A Parkite finds the joys in giving back
September 16, 2016
It was more than 20 years ago that a pair of representatives from Lions Club International walked into Craig Cooper's office and asked if he'd be interested in starting a Park City chapter.
Cooper smiles as he remembers.
He had just opened an Allstate Insurance agency and was doing all he could to keep it afloat. He had little time for anything else. The Lions, though, were persistent. And since Cooper's father had been a member, he eventually relented. "I guess," he told them, "you can mark me down as interested."
A week later and without his knowledge, he said, his name and phone number were published in The Park Record, listing him as the primary contact for people who wanted to join the club. The calls began flooding in. Whether he wanted to be or not, he had become a co-founder of the Park City Lions Club.
"Within a month or two, we had probably 30 people who wanted to join," he said. "I had a soft spot for (the club) because my father was a member. As I've learned more about the organization and the good things they do, on an international level and also a local level, I've become passionate about it."
More than two decades later, Cooper continues to find joy in public service. He recently helped secure $1,000 grants for three nonprofit organizations through the Allstate Foundation. The process worked like this: the organizations — the Peace House, Utah Lions Foundation and KPCW — nominated Cooper, detailing in applications the volunteer work he does for them and why he would be a good candidate to be awarded the grants.
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The Allstate Foundation ultimately approved the nominations. In essence, Cooper was the vessel for the insurance company to provide the organizations with funding.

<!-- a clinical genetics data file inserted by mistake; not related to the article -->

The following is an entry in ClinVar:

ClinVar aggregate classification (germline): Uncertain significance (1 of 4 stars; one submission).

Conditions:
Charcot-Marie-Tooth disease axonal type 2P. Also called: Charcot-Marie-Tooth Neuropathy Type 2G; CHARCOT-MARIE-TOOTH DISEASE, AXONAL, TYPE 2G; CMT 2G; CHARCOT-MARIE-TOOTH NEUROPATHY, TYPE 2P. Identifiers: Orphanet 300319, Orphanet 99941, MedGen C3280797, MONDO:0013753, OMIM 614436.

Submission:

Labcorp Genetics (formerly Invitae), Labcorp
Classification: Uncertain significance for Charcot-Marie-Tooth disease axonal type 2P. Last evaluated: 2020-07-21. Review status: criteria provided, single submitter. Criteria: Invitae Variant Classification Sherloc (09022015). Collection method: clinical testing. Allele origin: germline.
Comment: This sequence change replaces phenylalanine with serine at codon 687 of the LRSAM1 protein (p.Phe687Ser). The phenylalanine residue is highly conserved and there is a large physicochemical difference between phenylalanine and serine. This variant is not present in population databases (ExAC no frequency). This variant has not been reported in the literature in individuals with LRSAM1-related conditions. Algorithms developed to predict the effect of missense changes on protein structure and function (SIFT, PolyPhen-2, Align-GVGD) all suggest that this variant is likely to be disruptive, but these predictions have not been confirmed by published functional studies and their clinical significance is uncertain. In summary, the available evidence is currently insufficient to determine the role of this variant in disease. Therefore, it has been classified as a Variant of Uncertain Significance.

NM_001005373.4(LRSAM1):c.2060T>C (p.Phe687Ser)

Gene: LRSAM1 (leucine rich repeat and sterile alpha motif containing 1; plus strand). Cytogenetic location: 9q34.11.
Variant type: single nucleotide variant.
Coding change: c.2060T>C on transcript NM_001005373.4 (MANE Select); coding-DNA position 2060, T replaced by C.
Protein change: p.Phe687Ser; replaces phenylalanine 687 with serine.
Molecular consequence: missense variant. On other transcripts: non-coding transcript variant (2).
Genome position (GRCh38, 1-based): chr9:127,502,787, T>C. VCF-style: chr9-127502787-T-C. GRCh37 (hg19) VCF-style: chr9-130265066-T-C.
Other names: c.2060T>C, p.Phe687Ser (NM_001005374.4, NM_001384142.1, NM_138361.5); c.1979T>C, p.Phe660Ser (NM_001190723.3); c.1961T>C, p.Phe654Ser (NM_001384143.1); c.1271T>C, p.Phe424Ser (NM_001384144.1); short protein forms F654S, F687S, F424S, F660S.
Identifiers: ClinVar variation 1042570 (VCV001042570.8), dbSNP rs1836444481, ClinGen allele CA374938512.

"In the end, it's all about them," he said.
Cooper has special connections with each organization. He has been involved in the Lions Club for more than two decades, and he has been a volunteer DJ at KPCW for nearly just as long, hosting a weekly show dedicated to alternative music.
It all started when someone with KPCW approached him about doing underwriting for the station. He asked instead about getting on the airwaves. Parkites have been jamming out to his playlists ever since.
"It's one of the more fun things I do," he said.
And while the fruits of his efforts at KPCW are less tangible than those at the Peace House and the Lions Club, Cooper knows the radio station plays an important role in town. He recalled an incident in the early 2000s when a fire was burning through the Summit Park area during a power outage. People were able to turn on their radios and learn that residents nearby should evacuate the area.
"There aren't always specifically people in need like there are with the Lions Club and the Peace House," he said, "but we do have a need here for community radio."
His volunteer work for the Peace House stems from empathy. The organization provides a safe haven for women victimized by domestic violence and their children. Cooper donates food nearly every week and pitches in in other ways when he can.
"I really feel for those people, in particularly the children," he said. "Especially around the holidays — Thanksgiving and Christmas and Easter, Mother's Day. All those are special occasions and I try to do a little something extra for them where I can."
Cooper, who also volunteers at a number of other organizations, said he enjoys giving back to the community because of the way it makes him feel. There is nothing, he said, like watching your efforts make a difference — one of the perks of serving the community you live in. He added that living in Park City is inspiring because of how many others are also giving their time and money to good causes.
"I wouldn't be here without the support of the local community," said Cooper, who moved to Park City in 1985. "So I feel privileged to be able to give back where I can. It feels good. I end my radio show every week by saying, 'Try to do something nice for somebody. Get involved, make a difference. They'll feel better and so will you.' And I really believe that's true. I do feel better when I'm able to help somebody else."
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